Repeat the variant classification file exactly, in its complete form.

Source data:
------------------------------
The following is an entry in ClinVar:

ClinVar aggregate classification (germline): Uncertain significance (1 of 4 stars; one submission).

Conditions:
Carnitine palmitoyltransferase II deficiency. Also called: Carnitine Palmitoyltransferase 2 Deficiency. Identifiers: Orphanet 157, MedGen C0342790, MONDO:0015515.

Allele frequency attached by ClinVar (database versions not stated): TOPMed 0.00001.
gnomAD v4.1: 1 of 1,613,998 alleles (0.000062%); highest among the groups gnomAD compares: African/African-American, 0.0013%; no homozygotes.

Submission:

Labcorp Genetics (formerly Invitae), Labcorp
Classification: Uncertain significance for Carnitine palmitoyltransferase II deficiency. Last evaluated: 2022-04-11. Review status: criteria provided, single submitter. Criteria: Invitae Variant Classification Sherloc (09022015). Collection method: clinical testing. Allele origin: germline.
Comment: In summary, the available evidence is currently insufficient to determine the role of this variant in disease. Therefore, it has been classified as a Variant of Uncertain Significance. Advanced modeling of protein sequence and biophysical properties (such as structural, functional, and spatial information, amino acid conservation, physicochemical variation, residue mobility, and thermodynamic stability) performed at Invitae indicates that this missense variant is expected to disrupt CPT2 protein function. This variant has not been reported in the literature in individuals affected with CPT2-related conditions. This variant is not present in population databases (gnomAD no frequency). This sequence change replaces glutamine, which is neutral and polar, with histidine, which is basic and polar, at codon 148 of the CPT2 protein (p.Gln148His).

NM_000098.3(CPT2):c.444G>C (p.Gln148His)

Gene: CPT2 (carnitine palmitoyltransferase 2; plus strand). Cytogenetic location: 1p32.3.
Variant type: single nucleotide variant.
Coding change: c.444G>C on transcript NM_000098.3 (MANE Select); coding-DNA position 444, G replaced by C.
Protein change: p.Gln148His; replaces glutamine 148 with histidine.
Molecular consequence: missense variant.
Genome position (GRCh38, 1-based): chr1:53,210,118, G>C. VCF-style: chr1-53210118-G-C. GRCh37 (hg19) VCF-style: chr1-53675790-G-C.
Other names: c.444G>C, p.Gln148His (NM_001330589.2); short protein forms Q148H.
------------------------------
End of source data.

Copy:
The following is an entry in ClinVar:

ClinVar aggregate classification (germline): Uncertain significance (1 of 4 stars; one submission).

Conditions:
Carnitine palmitoyltransferase II deficiency. Also called: Carnitine Palmitoyltransferase 2 Deficiency. Identifiers: Orphanet 157, MedGen C0342790, MONDO:0015515.

Allele frequency attached by ClinVar (database versions not stated): TOPMed 0.00001.
gnomAD v4.1: 1 of 1,613,998 alleles (0.000062%); highest among the groups gnomAD compares: African/African-American, 0.0013%; no homozygotes.

Submission:

Labcorp Genetics (formerly Invitae), Labcorp
Classification: Uncertain significance for Carnitine palmitoyltransferase II deficiency. Last evaluated: 2022-04-11. Review status: criteria provided, single submitter. Criteria: Invitae Variant Classification Sherloc (09022015). Collection method: clinical testing. Allele origin: germline.
Comment: In summary, the available evidence is currently insufficient to determine the role of this variant in disease. Therefore, it has been classified as a Variant of Uncertain Significance. Advanced modeling of protein sequence and biophysical properties (such as structural, functional, and spatial information, amino acid conservation, physicochemical variation, residue mobility, and thermodynamic stability) performed at Invitae indicates that this missense variant is expected to disrupt CPT2 protein function. This variant has not been reported in the literature in individuals affected with CPT2-related conditions. This variant is not present in population databases (gnomAD no frequency). This sequence change replaces glutamine, which is neutral and polar, with histidine, which is basic and polar, at codon 148 of the CPT2 protein (p.Gln148His).

NM_000098.3(CPT2):c.444G>C (p.Gln148His)

Gene: CPT2 (carnitine palmitoyltransferase 2; plus strand). Cytogenetic location: 1p32.3.
Variant type: single nucleotide variant.
Coding change: c.444G>C on transcript NM_000098.3 (MANE Select); coding-DNA position 444, G replaced by C.
Protein change: p.Gln148His; replaces glutamine 148 with histidine.
Molecular consequence: missense variant.
Genome position (GRCh38, 1-based): chr1:53,210,118, G>C. VCF-style: chr1-53210118-G-C. GRCh37 (hg19) VCF-style: chr1-53675790-G-C.
Other names: c.444G>C, p.Gln148His (NM_001330589.2); short protein forms Q148H.